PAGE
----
I'm going to write about my day, just today Thursday, November 5th so you can share my experiences. I woke up before 6 to the sound of the call to prayer at our neighbouring mosque. Sometimes I sleep through it, but most often I wake up around 6. It's a routine I can't shake even on weekends. I was in a rush because before I catch the 8am bus I must drop off an envelope to the YWCA for Charlotte as she is picking us up a modem in Kigali. I am carrying a big, heavy bag of resources for my workshops. I have slowly but surely been bringing didactic materials to the school hosting my first workshop. I will run the first workshop and then pack everything up to take it to the next location and then pack it up again for the third sector. Each sector gets a 2 day training. I drop off the envelope of money and catch the bus. Several of the usual beggars approach the window along with vendors. I pop my iPOD into my ears and face forward. I delete some numbers on my phone of people who have now left or returned home while I wait for the bus to pull out. The man beside me clearly wants to start a conversation but I don't as this usually ends in asking for my phone number so he can beep me or request something of me later on down the line. Since I ride the bus everyday, I have to manage who I chat with and who I don't. The bus leaves weaving up and down round each curve on the scenic road to Kigali.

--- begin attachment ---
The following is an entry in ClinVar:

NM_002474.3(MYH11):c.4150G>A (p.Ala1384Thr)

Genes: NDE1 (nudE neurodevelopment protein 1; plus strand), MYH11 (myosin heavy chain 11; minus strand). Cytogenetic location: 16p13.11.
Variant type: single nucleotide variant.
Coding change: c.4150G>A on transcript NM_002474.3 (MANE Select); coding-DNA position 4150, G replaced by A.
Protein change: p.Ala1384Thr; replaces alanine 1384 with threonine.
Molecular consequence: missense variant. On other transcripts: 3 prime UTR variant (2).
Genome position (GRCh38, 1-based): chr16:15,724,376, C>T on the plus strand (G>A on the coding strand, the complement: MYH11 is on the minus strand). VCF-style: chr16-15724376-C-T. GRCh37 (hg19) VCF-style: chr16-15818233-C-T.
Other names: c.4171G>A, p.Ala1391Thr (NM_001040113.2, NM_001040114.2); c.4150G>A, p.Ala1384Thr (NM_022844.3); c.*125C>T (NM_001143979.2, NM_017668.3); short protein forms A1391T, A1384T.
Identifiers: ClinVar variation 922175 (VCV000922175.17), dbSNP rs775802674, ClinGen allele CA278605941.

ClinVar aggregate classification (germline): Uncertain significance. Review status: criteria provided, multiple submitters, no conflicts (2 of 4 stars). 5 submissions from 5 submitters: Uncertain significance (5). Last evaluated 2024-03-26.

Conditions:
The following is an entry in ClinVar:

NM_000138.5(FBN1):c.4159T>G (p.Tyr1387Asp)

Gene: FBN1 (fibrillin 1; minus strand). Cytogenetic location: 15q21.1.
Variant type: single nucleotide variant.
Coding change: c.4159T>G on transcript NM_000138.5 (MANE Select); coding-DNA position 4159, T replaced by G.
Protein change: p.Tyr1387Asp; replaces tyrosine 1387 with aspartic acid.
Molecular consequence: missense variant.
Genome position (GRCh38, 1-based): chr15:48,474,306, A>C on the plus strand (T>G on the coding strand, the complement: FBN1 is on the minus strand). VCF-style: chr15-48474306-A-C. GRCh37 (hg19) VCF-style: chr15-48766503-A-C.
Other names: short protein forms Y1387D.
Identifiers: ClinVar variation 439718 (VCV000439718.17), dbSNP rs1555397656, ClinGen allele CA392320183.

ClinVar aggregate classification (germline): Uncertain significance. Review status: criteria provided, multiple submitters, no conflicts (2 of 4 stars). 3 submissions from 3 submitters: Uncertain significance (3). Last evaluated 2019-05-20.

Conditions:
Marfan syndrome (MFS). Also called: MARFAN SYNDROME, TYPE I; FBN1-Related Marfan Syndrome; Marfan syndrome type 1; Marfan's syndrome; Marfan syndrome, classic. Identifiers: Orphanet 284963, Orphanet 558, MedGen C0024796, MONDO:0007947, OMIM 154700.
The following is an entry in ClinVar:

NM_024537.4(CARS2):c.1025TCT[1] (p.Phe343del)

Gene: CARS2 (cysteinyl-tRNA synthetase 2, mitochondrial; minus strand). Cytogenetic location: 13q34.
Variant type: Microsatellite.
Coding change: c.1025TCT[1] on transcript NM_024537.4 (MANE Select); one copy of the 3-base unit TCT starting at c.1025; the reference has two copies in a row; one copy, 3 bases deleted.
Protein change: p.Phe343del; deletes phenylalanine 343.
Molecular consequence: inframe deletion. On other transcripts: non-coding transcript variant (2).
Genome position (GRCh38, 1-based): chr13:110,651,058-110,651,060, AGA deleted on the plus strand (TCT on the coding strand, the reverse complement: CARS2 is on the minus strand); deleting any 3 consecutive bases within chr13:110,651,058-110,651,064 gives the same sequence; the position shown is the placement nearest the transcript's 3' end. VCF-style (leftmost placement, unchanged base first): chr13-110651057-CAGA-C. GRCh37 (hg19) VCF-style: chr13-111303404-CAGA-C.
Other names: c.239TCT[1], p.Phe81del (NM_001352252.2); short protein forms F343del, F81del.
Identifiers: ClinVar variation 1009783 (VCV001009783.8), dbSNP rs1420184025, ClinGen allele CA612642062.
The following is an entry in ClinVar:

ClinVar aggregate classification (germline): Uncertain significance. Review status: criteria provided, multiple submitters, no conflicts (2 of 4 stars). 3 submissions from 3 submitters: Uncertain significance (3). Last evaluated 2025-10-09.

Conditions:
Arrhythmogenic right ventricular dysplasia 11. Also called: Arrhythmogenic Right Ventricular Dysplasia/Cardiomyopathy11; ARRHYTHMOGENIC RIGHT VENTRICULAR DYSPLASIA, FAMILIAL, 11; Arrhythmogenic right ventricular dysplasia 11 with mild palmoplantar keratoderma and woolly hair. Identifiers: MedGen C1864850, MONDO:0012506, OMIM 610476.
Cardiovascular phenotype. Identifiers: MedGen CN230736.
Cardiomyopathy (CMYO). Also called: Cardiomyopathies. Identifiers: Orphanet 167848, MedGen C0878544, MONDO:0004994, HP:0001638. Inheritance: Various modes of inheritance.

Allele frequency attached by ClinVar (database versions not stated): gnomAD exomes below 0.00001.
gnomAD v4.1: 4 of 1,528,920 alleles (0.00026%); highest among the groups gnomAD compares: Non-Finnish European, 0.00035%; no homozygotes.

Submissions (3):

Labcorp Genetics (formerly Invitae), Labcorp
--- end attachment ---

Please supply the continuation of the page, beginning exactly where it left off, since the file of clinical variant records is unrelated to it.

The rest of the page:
I knock on the window at Kamonyi and hop off but for some reason today there are no motos in Kamonyi. I wait a bit and text Emile, the regular guy and soon enough he's there. The path we take off the main road to get to EP-Rubona is very bumpy and when we first dip off the main road it feels like I'm on a rollercoaster as it's almost straight down. I usually close my eyes a bit. We weave our way to the school, it's empty, I call the Headteacher and he sounds like he's in Kigali but says he's on his way. I sit outside the teachers' room and wait. Eventually I decide to stroll the grounds, say hi to the cow, admire the view, acknowledge the bathrooms are locked, etc. A young boy from Primary 4 shows up, he's the shepherd and has come to let the cow out for a stroll. The cow comes charging out of the stall and circles around until he is standing a few feet from me. Now, the VSO Handbook definitely doesn't say anything about what to do when a giant cow charges you. I kind of shuffle my feet and she startles away, does a lap in the yard and comes charging forward again, stopping about 2 feet from me. The shepherd boy is still running over to catch up to her, yelling something in kinyarwanda. Honestly, she was a bull minus the horns, I was a little intimidated. I kinda yelled something, the boy caught up and wrestled her rope to the flagpole. Crisis averted.